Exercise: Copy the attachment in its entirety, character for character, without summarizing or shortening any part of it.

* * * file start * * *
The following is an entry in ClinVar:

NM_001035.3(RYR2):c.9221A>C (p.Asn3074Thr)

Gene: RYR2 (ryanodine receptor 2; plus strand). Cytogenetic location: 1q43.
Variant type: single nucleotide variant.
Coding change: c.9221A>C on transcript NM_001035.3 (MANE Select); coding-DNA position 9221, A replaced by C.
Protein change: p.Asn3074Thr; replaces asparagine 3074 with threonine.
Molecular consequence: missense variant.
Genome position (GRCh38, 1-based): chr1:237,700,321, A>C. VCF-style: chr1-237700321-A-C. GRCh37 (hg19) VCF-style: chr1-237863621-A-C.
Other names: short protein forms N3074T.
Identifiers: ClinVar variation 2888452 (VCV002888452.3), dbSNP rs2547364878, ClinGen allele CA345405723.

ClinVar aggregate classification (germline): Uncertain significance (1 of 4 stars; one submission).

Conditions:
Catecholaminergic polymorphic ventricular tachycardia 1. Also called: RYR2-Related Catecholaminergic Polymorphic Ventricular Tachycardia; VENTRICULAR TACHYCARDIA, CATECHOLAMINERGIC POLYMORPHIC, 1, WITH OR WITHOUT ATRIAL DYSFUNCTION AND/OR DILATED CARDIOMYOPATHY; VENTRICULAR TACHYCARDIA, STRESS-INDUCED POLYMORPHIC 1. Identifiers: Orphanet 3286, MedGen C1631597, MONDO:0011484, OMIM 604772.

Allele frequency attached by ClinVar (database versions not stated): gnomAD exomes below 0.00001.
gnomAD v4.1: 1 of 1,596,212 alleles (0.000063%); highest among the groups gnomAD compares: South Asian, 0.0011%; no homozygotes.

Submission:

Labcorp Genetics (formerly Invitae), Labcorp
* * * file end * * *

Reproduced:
The following is an entry in ClinVar:

NM_001035.3(RYR2):c.9221A>C (p.Asn3074Thr)

Gene: RYR2 (ryanodine receptor 2; plus strand). Cytogenetic location: 1q43.
Variant type: single nucleotide variant.
Coding change: c.9221A>C on transcript NM_001035.3 (MANE Select); coding-DNA position 9221, A replaced by C.
Protein change: p.Asn3074Thr; replaces asparagine 3074 with threonine.
Molecular consequence: missense variant.
Genome position (GRCh38, 1-based): chr1:237,700,321, A>C. VCF-style: chr1-237700321-A-C. GRCh37 (hg19) VCF-style: chr1-237863621-A-C.
Other names: short protein forms N3074T.
Identifiers: ClinVar variation 2888452 (VCV002888452.3), dbSNP rs2547364878, ClinGen allele CA345405723.

ClinVar aggregate classification (germline): Uncertain significance (1 of 4 stars; one submission).

Conditions:
Catecholaminergic polymorphic ventricular tachycardia 1. Also called: RYR2-Related Catecholaminergic Polymorphic Ventricular Tachycardia; VENTRICULAR TACHYCARDIA, CATECHOLAMINERGIC POLYMORPHIC, 1, WITH OR WITHOUT ATRIAL DYSFUNCTION AND/OR DILATED CARDIOMYOPATHY; VENTRICULAR TACHYCARDIA, STRESS-INDUCED POLYMORPHIC 1. Identifiers: Orphanet 3286, MedGen C1631597, MONDO:0011484, OMIM 604772.

Allele frequency attached by ClinVar (database versions not stated): gnomAD exomes below 0.00001.
gnomAD v4.1: 1 of 1,596,212 alleles (0.000063%); highest among the groups gnomAD compares: South Asian, 0.0011%; no homozygotes.

Submission:

Labcorp Genetics (formerly Invitae), Labcorp